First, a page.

NEW HAVEN, Conn. — A jury condemned a man to death Friday for killing a woman and her two daughters during a night of terror in their suburban home, a gruesome crime that evoked comparisons to Truman Capote’s “In Cold Blood” and halted momentum to abolish the death penalty in the state.
The jury took five days to deliberate defense attorneys’ request to spare the life of Joshua Komisarjevsky in light of abuse he suffered as a boy. Komisarjevsky, who will join his accomplice, Steven Hayes, on Connecticut’s death row, stood rigidly with his arms behind his back and had no visible reaction.
The two paroled burglars tormented a family of four in the affluent New Haven suburb of Cheshire before killing Jennifer Hawke-Petit and leaving her daughters, 17-year-old Hayley and 11-year-old Michaela, to die in a fire.
The only survivor, Dr. William Petit, was beaten with a baseball bat and tied up but escaped. He appeared calm as the verdict was pronounced, his eyes blinking rapidly and his hand clenched in a fist on the seat in front of him. He later bowed his head and closed his eyes.
Bill seeks to require drug screening for jobless benefits
WASHINGTON — Seeking unemployment benefits? Be prepared to take a drug test if a congressman has his way.
Legislation introduced by Rep. Jack Kingston, R-Ga., would require applicants for federally subsidized jobless benefits to fill out a drug screening questionnaire to determine whether they should have to take a drug test. Those identified as having a high probability of drug use would be required to pass a drug test.
“Drug screening as a condition of unemployment benefits safeguards valuable taxpayer dollars by ensuring job seekers are at their competitive best for re-employment and helps to reduce the nation’s debt by not using federal resources to enable an individual’s drug dependency,” Kingston said in a letter to colleagues seeking their support.
The proposal has already drawn partisan criticism.
“This is just another attempt to demonize the unemployed, most of whom have no job [through] no fault of their own,” said Rep. George Miller of California, top Democrat on the House Committee on Education and the Workforce.
Cat’s 26 toes help boost Milwaukee animal shelter
GREENDALE, Wis. — In a reversal of fortunes, a once-unwanted cat has come to the rescue of an animal shelter in need of a new home.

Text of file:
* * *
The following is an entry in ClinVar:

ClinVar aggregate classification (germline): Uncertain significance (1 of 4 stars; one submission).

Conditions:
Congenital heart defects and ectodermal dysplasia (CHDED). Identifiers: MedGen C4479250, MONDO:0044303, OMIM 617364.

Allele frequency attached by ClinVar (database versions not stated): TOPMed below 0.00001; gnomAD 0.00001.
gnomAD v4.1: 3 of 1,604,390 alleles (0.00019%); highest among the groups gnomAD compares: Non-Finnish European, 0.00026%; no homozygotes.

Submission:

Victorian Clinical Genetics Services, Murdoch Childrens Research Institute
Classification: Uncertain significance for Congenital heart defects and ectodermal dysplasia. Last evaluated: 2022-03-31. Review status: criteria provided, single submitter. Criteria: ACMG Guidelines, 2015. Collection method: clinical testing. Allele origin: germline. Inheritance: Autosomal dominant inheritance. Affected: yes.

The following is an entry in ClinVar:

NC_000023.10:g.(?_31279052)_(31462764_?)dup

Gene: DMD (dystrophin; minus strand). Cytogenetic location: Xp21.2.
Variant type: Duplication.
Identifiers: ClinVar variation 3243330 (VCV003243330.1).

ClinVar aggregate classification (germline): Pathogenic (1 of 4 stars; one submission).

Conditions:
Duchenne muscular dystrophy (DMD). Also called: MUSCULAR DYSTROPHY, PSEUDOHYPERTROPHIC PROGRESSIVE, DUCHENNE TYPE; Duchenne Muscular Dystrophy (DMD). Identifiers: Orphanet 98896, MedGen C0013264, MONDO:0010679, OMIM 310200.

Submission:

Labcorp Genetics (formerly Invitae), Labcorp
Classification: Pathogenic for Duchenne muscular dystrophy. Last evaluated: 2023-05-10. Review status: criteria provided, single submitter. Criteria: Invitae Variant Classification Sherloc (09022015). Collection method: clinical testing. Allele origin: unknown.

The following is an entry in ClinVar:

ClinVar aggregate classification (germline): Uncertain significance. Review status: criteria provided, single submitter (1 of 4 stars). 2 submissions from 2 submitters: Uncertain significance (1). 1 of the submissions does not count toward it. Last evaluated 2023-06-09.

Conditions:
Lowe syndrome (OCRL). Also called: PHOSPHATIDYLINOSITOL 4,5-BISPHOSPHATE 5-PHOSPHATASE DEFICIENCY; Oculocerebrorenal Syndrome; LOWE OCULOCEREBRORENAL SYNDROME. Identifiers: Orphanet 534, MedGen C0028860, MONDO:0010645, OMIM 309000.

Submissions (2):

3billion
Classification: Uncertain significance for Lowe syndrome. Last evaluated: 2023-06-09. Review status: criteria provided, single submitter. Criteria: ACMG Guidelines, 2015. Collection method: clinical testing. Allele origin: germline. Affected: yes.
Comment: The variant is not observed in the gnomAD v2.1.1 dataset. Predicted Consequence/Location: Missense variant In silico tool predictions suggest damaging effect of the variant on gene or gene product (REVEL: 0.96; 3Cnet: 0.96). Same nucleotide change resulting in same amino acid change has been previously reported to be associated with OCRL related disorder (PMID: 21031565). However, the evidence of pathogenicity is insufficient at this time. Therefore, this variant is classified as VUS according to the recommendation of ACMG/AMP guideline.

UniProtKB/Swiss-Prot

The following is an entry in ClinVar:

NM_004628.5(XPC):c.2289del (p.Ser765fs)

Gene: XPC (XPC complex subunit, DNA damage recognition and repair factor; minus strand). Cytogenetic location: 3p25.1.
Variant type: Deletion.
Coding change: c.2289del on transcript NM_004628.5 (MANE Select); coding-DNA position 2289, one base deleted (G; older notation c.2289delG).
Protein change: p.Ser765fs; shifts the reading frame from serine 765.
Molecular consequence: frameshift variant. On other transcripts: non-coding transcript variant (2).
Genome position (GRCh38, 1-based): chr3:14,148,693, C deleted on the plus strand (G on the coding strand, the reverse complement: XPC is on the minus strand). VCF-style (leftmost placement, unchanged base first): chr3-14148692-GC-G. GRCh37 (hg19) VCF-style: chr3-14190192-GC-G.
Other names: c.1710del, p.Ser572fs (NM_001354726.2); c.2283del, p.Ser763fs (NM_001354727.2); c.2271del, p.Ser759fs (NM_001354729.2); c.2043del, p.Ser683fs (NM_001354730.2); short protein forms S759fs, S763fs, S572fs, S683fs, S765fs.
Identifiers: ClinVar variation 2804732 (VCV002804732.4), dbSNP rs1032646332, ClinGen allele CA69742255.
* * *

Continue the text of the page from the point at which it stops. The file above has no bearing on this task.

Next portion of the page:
The orange-and-white tabby named Daniel has a near-record 26 toes, a phenomenon that is helping the nonprofit Milwaukee Animal Rescue Center raise money to relocate to a new building.
Normal cats have 18 toes, but Daniel has two extra on each foot due to a genetic mutation called polydactylism.
Officials at the center found out their rent at a Milwaukee-area mall was being doubled on Jan. 1. So, the shelter is buying a new building and is seeking small donations of $26 — or $1 per toe.
They’ve collected enough so far to secure the financing with about $80,000 raised since Oct. 24, but they hope to raise $120,000 by Dec. 23 so they can become even more financially stable. About $50,000 of the money raised has come from $26 donations.
Fire at Indian hospital kills 89 as staff flees
KOLKATA, India — Fleeing medical staff abandoned patients to a fire that killed 89 people Friday as black smoke poured through the seven-story hospital in this city in eastern India, officials said. Six administrators were arrested.
Residents of a nearby slum who first noticed the smoke and fire rushed to the AMRI Hospital to raise the alarm, but security guards kept them back, saying it was only a small blaze, witnesses said.
It took firefighters in the city formerly known as Calcutta more than an hour to respond, said Pradeep Sarkar, a witness whose uncle was hospitalized but was among those safely evacuated from the private facility. Some of the slum dwellers helped with the rescue.
Six hospital directors surrendered to police and were charged with culpable homicide, according to police who spoke on condition of anonymity because they were not authorized to talk to the media.